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New global development goals must fight inequality and discrimination

“There is more than enough wealth in the world to eradicate poverty, but we must also address inequality,” said UN Human Rights Chief Navi Pillay at a high-level side event on 4 February, which was held during the Open Working Group on Sustainable Development Goals’ 8th Session at the United Nations headquarters in New York.

As governments met at the United Nations to discuss the future development goals, Pillay underlined that “the Sustainable Development Goals (SDGs) must be an agenda for more equitable and sustainable development, built on the firm foundation of the human rights principles of equity, equality and non-discrimination”.

Discrimination remains pervasive and inequalities are rising.  According to a recent report by Oxfam, the 85 wealthiest individuals in the world now have the same wealth as the 3.5 billion poorest people all together. “We live in a world that is wealthier than ever before. Yet millions of people still struggle to feed their families. To eradicate poverty, we must address inequality,” Pillay said.

The event, “Addressing inequalities in the SDG’s: A human rights imperative for effective poverty eradication,” was co-organized by the UN Human Rights Office, UNICEF, and UN Women. The interactive dialogue, sponsored by the Permanent Missions of Finland and Brazil, brought together Member States, non-governmental organizations and a distinguished panel of experts to reflect on the causes, costs, and consequences of the rising inequalities within and between countries and the implications for eradicating poverty.  

Pillay shared her own personal struggle with inequality as a child in apartheid-South Africa, a country where inequality and discrimination were part of everyday life and embedded in the law. “People of color were excluded and exploited—and so were the poor,” she said. “I wanted to fight against it—but I was young, poor, a woman, non-white. I faced the impacts of multiple and overlapping forms of discrimination—age, race, gender, the social status of my family—all stood in my way.” 

She emphasized that economic, political, and environmental inequalities are often the direct result of discrimination against particular groups, such as women, minorities, migrants, indigenous peoples or people with disabilities.  And she warned of the risks of rising social unrest, as people across the world become angry at rising inequality.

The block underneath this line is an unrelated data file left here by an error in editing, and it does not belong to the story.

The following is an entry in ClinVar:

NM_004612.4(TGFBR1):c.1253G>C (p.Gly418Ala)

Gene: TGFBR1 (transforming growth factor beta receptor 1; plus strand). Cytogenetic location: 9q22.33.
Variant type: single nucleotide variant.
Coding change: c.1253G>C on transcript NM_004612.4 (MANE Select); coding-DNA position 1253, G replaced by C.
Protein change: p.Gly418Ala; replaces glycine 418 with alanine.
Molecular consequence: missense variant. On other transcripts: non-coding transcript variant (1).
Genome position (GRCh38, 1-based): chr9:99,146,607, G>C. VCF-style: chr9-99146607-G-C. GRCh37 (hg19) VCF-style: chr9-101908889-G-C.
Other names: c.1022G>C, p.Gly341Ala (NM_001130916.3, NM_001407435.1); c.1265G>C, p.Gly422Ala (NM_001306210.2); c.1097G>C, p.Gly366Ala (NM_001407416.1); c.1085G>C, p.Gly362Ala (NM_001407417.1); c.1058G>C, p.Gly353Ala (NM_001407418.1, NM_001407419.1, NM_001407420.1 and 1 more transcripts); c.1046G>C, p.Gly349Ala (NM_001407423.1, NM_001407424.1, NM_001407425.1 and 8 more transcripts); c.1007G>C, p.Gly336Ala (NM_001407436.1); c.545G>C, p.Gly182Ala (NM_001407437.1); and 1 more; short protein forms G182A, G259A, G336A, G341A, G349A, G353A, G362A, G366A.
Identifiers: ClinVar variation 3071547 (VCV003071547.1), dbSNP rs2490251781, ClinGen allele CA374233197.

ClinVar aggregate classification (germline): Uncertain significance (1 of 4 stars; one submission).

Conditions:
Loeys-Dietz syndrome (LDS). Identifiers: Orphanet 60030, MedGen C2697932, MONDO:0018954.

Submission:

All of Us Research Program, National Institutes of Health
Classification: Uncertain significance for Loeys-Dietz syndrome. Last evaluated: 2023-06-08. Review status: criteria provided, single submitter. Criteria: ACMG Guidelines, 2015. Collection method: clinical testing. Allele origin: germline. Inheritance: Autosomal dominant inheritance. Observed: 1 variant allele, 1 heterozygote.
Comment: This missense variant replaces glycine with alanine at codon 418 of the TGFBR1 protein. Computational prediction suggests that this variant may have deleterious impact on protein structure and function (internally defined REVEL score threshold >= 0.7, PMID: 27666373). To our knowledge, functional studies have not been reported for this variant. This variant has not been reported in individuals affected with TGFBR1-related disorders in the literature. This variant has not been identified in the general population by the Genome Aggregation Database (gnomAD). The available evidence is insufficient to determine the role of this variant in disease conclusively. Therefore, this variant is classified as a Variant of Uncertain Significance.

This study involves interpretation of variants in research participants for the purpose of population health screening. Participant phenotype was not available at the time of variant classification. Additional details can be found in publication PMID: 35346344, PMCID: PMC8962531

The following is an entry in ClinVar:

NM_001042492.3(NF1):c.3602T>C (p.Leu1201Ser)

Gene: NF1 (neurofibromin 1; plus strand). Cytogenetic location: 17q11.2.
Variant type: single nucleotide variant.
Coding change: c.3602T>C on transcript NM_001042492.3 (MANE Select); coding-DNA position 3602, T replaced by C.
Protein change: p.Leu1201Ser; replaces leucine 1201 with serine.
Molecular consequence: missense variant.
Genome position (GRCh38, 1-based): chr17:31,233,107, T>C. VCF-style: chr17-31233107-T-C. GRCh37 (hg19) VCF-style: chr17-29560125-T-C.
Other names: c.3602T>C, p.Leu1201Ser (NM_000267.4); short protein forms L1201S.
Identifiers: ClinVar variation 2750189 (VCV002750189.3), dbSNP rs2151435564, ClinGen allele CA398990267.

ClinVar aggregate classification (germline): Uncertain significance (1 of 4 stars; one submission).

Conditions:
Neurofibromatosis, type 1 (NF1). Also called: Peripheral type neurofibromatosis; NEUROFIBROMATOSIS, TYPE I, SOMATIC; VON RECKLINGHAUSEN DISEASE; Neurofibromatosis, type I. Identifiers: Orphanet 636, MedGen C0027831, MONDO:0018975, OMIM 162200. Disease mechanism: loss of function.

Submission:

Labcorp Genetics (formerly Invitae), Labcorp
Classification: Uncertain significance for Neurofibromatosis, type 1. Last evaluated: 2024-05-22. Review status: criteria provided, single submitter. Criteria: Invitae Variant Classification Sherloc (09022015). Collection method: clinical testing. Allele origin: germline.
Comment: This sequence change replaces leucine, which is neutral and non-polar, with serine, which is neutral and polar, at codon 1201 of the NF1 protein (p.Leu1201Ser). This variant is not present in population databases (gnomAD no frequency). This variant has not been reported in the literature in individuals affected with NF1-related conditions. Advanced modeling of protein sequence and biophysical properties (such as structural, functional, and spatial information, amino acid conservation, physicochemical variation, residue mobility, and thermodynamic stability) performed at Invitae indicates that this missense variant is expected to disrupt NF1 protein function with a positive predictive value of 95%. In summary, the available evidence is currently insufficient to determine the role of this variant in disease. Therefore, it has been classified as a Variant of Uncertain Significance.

The global development agenda based on the Millennium Development Goals (MDGs) has galvanized progress for some, but not for all, the UN Human Rights Chief said.

She called for a new development agenda that would benefit all, without discrimination.  We need more “equitable and sustainable development, built on the foundation of human rights.” She recommended integrating a focus on equality and non-discrimination throughout all goals, targets and indicators. Pillay also proposed a standalone goal on equality and non-discrimination to end discrimination in laws, policies, and practices.  At the international level, she underlined the need for a goal on a global partnership that addresses inequalities between countries through greater equity in global governance. 

During the panel discussion, Martti Ahtisaari, former President of Finland and Nobel Peace Prize Laureate, said that it is imperative to prevent conflict by promoting fair societies where all citizens can receive proper education, healthcare and social protection. “We need to enter a new phase in economic prosperity,” Ahtisaari said. “Tension will increase all over the world. Let’s use our resources wisely. An egalitarian society is the only society we can afford to have.”

Ambassador Antonio de Aguiar Patriota, Permanent Representative of Brazil to the United Nations, emphasized the need to adopt public policies, including economic policies, to promote equality, paying special attention to specific groups living in extreme poverty. In Brazil, government policies to raise the minimum wage, promote progressive taxation and comprehensive social policy programs have provided tens of millions of citizens with access to public services, eradicated extreme poverty, reduced inequality and brought unprecedented economic expansion.  “It is a win-win for everyone, for better sustainability and peace,” he said.

Sakiko Fakuda-Parr, Professor of International Affairs at the New School, said that egalitarian policies are necessary at both international and regional levels.

International cooperative action is vital to addressing the inequities at the global level that have impacts beyond national borders, affecting national inequalities in access to health and food, and fighting global diseases, including through international agreements on trade, investment and health. “Poverty is being created every day,” she said. “Harms are being done to the rights of many by the economic activities that create wealth for others.”

Craig Mokhiber, Chief of the UN Human Rights Office’s Development and Economic and Social Issues Branch, said that the development agenda has drifted from the vision of the Universal Declaration of Human Rights. “The social order is at risk of tipping over,” he said. “Inequality is the defining issue of our time. Something meaningful must be done.” Concluding the event, he said “the new development agenda must focus on freedom from fear and want for all, without discrimination”.

13 February 2014

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